As mentioned a my first post for the day, I have a new work in progress, Spirit Song. In this post, I would like to share the prologue (or following the musical theme, anacrusis) I wrote.
Prologue (or Anacrusis)
Dorian huddled alone under an old tree as drizzle fell around him. He could've easily sung the rain away, or raised a shelter from the earth but opted to leave things be. The tune of the evening was sombre, and that suited Dorian just fine.
No need for me to freeze though.
The tired enchanter scanned the forest floor with a practised eye, searching for dry wood. Choosing a few likely branches, he hurried to grab them before they got any wetter. After a few trips he'd amassed a respectable pile and began to sort.
He knocked branches together, listening to the hum they produced. Fire and wood were not harmonious combination, a battle of predator and prey. In this forest at least, Dorian had walked under trees eager to burn. So he searched for a stick with that same burning tone. He was almost finished with his pile - and being to rue never purchasing any flint - when he found a branch with just the right resonance.
Good. This'll make life easier.
He lay the branch across the fire pit he'd prepared, and sharply hit it. He closed his eyes to better tune into the branch and the fire sleeping inside it. He took a deep breath, and began to hum. Softly at first, building into a loud, drawn out, "Re".
The stick hummed in sympathy, its vibration building with Dorian's crescendo until it could take no more and ignited. It wasn't complicated enough to even really be a spell, just an inefficient use of power to get what he wanted. But he was tired, and didn't trust himself to compose a true spell.
Satisfied, he carefully built up the fire and relaxed beside it. The cheerful crackle played over the rain's quiet drumming, the duet far richer than any human could hope to recreate. But Dorian's experienced ear could hear the fatigue in the very background. A fatigue so old that people mistook it as normal.
Better not to dwell on that. He'd had a long day, and tomorrow was another chance to find her and break this cyclic curse. The day was approaching and maybe this year would be the year he succeeded.
"May I join you?"
Dorian whirled to face his sudden guest. And smiled, if warily, gesturing for his guest to sit.
The man sat down on the far side of the fire, unconcerned with the rain falling on his unsheltered shoulders. His green eyes were smiling, hidden in the knots of wrinkles on his ancient face. His gnarled hands reached towards the fire as branches to the sun, seeking warmth and light.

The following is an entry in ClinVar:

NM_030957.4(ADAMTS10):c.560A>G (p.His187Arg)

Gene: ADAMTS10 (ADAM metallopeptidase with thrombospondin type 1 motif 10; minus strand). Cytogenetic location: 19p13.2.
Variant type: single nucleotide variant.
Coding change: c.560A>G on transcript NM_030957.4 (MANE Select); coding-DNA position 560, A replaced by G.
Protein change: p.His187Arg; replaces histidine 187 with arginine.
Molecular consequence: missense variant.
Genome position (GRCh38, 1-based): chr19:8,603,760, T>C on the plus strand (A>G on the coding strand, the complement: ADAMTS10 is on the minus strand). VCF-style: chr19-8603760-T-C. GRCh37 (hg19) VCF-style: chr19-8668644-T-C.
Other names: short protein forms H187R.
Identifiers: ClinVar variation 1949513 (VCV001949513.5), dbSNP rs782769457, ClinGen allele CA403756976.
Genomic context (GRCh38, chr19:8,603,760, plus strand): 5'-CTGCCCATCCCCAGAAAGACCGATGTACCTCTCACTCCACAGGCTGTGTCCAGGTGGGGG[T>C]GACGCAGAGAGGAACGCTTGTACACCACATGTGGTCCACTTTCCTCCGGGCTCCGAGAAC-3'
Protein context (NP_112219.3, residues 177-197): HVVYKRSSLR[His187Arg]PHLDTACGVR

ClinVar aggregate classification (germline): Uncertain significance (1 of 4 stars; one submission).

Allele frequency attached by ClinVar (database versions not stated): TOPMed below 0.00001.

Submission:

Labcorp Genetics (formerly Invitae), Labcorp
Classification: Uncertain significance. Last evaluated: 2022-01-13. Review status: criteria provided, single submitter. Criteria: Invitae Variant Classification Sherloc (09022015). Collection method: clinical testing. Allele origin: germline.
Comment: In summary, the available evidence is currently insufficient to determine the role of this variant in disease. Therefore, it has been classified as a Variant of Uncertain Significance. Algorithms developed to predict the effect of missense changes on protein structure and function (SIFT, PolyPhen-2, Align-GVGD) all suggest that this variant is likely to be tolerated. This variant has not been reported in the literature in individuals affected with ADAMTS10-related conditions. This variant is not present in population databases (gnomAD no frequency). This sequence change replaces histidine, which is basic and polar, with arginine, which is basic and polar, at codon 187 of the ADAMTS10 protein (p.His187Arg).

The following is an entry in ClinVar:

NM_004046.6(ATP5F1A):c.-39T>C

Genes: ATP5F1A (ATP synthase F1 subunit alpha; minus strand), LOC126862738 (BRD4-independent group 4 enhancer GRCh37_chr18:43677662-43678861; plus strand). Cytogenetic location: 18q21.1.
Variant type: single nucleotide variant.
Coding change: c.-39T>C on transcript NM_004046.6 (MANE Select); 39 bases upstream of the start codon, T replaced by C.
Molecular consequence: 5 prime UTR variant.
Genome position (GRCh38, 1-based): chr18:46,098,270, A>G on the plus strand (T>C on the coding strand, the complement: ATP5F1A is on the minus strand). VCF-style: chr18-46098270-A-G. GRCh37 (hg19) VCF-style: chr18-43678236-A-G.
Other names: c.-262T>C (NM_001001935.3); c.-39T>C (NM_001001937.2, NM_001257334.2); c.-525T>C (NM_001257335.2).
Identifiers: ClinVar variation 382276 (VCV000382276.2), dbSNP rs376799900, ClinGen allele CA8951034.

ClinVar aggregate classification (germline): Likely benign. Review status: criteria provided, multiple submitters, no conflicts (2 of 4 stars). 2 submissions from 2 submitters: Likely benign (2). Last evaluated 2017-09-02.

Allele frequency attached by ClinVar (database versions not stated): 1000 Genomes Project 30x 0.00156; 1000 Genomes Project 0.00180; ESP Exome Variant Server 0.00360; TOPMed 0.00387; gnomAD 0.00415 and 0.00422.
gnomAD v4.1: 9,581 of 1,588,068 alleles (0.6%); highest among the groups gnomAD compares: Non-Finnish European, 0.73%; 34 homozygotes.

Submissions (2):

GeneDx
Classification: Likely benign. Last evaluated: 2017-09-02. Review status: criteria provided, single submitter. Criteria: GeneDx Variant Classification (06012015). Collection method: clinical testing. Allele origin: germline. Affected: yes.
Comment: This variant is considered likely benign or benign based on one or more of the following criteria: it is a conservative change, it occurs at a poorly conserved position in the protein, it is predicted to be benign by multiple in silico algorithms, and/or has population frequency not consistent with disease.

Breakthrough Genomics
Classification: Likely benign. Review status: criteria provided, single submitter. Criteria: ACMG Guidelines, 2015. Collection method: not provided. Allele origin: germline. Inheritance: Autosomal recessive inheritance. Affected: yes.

Comfortably settled, the man broke the silence.
"What brings you to this neck of the woods?"
"The same reason I go anywhere, " a bitter laugh, "Chasing a myth. I hear that she passed this way."
"Aye, she was in these parts. Only a couple of weeks ago. Unfortunately, she didn't run into me." The older man stared at his arthritic fingers. "No kiss of eternal youth for poor old Forrest."
Dorian sighed, "I'm not sure it would be such a boon."
"Then why leave you home and family to seek her so devotedly?"
Dorian eyed his guest suspiciously, I would never, pausing to gather his temper before replying, "it is for my family that I seek her. Not myself."
"I apologise for the slight, but I am still curious. Tell me bard, how would eternal youth be a curse?"
Dorian smirked, and recited,
- "Once a man did desire endless youth, so fair maidens would hold him uncouth. The spirits rolled their eyes, and prepared a surprise, for all girls hold a babe close in truth."
Forest laughed whole-heartedly, "Yes, well you do need to be careful with wishes and spirits, " noting Dorian's glare had returned, "Which I doubt anyone knows better than you."
Yes, their price is always more than you have.
Gathering his welcome was wearing thin, Forest rose. "Thank you, bard. For warmth, cheer and company. Good luck on your quest. Although, if I could make a suggestion, no tree wishes to stand alone. There is a promising young man in the valley, who might accompany you."
"Thank you for your company, and advice. I will consider it."
Dorian didn't watch the Old Man of the Forest leave, since it was pointless. It may have been unwise to betray his bitterness to the spirit but he'd managed to refrain from insulting him. Which was fortunate, as he may have never escaped this forest, spirit quest or no.
He stared into the fire, looking into the past, the family he'd left behind and the goal he sought. With a snort he lay down and let the tune lull him to sleep.
I don't need company, I am alone. Always.
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